Online Lately: Cuts, Churches, and Recaps

Yesterday, Carrie Musket reported the first wave of cuts on the 2010 season:

#cubs trim nine on Sunday; Atkins, Patton optioned. Clevenger, Lalli, Kennard, Vitters, Camp, Jackson and Perkins assigned to Minors
Farewell, gentlemen. We will see you in September.

Meanwhile, Tom Tango has taken some time to counter The Church of Baseball's claims concerning sabermetrics. In Part 1, Tango briefly discusses the complexity of UZR, WAR, and WPA calculations, while gracing us with a rare swearword. Also, Rally makes a cameo in the comments and ominously refers to his runic methods of rWAR (Rally Wins Above Replacement) calculation.

In Part 2, Tango takes a lengthy look at The Church's questions. Even if you don't read the original post or even Tango's Part 1, this is well worth reading as a refresher on certain dangers in statistical analysis.

Also, MLBTR finally reached the Cubs in their Offseason Review series. This is a great refresher for those just getting up to date on the Cubs. However, MLBTR seems to imply that Hendry is on a ticking clock, but I'm not too sure, given Tom Ricketts' recent comments.

Elsewhere, Phil of Sabermetric Research looks at some just-enough home runs and comes away asking, "Why don't teams hire Greg Rybarczyk?" A natural progression, I assure you. His line of thinking is interesting. His top reasons for not hiring a sabermetrician:
1. Just a prejudice against them and their low status. They're young smart guys with no baseball experience, and don't fit into the culture.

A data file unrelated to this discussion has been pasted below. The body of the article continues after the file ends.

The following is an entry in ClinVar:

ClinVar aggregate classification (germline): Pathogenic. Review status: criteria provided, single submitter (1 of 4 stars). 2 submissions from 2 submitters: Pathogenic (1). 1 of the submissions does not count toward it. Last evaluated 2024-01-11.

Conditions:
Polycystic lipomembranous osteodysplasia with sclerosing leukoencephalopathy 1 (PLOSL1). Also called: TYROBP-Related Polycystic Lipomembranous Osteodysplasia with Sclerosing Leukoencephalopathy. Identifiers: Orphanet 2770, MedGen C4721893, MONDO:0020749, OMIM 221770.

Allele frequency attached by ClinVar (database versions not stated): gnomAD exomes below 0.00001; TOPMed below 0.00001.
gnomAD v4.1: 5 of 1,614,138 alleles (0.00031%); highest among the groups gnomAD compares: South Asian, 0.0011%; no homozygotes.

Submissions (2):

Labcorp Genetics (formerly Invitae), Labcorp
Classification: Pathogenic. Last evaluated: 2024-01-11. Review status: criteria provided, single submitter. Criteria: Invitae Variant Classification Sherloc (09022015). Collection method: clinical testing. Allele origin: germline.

2. Even though this one study has the *potential* to save $500,000, it probably won't. There might be one or two guys who fit the extreme-JE profile, and the team may not be signing those two guys this year. Also, there's only a small chance that they'd be outbid by exactly $500K, and the information would make a difference.

3. It's hard for the GM to tell if the stud sabermetrician's results are valid or not. Peer review, before and after publication, makes sure the results make sense. The GM isn't in any position to do that himself (and, indeed, nobody is as good as the community).

4. In the past few years, so much intelligence is out there for free, on the various websites, that the team has enough trouble keeping current with that stuff, never mind creating new knowledge. If Greg comes up with this study on a public site, the team has to run in place just to keep from *losing* the potential $500K to teams that know about it.

5. The team doesn't know who to hire. For every good sabermetrician, there are ten mediocrities that won't help you much.

6. Even if you find a few runs, they're runs you earn *on average*. If you find a guy who's expected to hit 2 more HR, he might wind up having a bad year, and your good move looks like it was a bad move. So, in that light, it's hard for teams to actually see and believe that your study saved them $500K.
Still, Phil and I agree: hire sabermetricians. They are valuable.

Lastly, MGL examined the effects of temperature (specifically heat) on ballpark factors. The Cubs and White Sox both made it into the top five changes group, which is intriguing. More importantly -- for us -- MGL is going to look at wind next!

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